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The Cryosphere, 12, 1367-1386, 2018
https://doi.org/10.5194/tc-12-1367-2018
© Author(s) 2018. This work is distributed under
the Creative Commons Attribution 4.0 License.
Research article
16 Apr 2018
Relative performance of empirical and physical models in assessing the seasonal and annual glacier surface mass balance of Saint-Sorlin Glacier (French Alps)
Marion Réveillet1,a, Delphine Six1, Christian Vincent1, Antoine Rabatel1, Marie Dumont2, Matthieu Lafaysse2, Samuel Morin2, Vincent Vionnet2, and Maxime Litt1,3,4 1Univ. Grenoble Alpes, CNRS, IRD, Institut des Géosciences de l'Environnement (IGE, UMR 5001), 38000 Grenoble, France
2Météo-France – CNRS, CNRM UMR 3589, Centre d'Etudes de la Neige, Grenoble, France
3ICIMOD, G.P.O. Box 3226, Kathmandu, Nepal
4Faculty of Geosciences, Utrecht University, Utrecht, the Netherlands
anow at: Centro de Estudios Avanzados en Zonas Áridas (CEAZA), ULS-Campus Andrés Bello, Raúl Britan 1305, La Serena, Chile
Abstract. This study focuses on simulations of the seasonal and annual surface mass balance (SMB) of Saint-Sorlin Glacier (French Alps) for the period 1996–2015 using the detailed SURFEX/ISBA-Crocus snowpack model. The model is forced by SAFRAN meteorological reanalysis data, adjusted with automatic weather station (AWS) measurements to ensure that simulations of all the energy balance components, in particular turbulent fluxes, are accurately represented with respect to the measured energy balance. Results indicate good model performance for the simulation of summer SMB when using meteorological forcing adjusted with in situ measurements. Model performance however strongly decreases without in situ meteorological measurements. The sensitivity of the model to meteorological forcing indicates a strong sensitivity to wind speed, higher than the sensitivity to ice albedo. Compared to an empirical approach, the model exhibited better performance for simulations of snow and firn melting in the accumulation area and similar performance in the ablation area when forced with meteorological data adjusted with nearby AWS measurements. When such measurements were not available close to the glacier, the empirical model performed better. Our results suggest that simulations of the evolution of future mass balance using an energy balance model require very accurate meteorological data. Given the uncertainties in the temporal evolution of the relevant meteorological variables and glacier surface properties in the future, empirical approaches based on temperature and precipitation could be more appropriate for simulations of glaciers in the future.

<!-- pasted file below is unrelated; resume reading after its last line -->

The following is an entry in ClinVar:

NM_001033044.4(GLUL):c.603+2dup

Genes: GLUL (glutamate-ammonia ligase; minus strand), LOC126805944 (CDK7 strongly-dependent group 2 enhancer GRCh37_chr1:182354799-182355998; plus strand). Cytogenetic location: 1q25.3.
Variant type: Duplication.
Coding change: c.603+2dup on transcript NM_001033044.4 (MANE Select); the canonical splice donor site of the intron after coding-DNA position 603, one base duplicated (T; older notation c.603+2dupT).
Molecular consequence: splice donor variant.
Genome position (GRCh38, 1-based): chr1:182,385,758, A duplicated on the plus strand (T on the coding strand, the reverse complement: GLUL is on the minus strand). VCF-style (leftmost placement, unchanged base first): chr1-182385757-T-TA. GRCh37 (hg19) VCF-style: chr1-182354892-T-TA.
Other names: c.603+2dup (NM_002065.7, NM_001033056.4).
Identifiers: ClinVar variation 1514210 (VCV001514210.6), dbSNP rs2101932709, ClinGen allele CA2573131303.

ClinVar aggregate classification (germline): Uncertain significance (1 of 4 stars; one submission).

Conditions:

Citation: Réveillet, M., Six, D., Vincent, C., Rabatel, A., Dumont, M., Lafaysse, M., Morin, S., Vionnet, V., and Litt, M.: Relative performance of empirical and physical models in assessing the seasonal and annual glacier surface mass balance of Saint-Sorlin Glacier (French Alps), The Cryosphere, 12, 1367-1386, https://doi.org/10.5194/tc-12-1367-2018, 2018.
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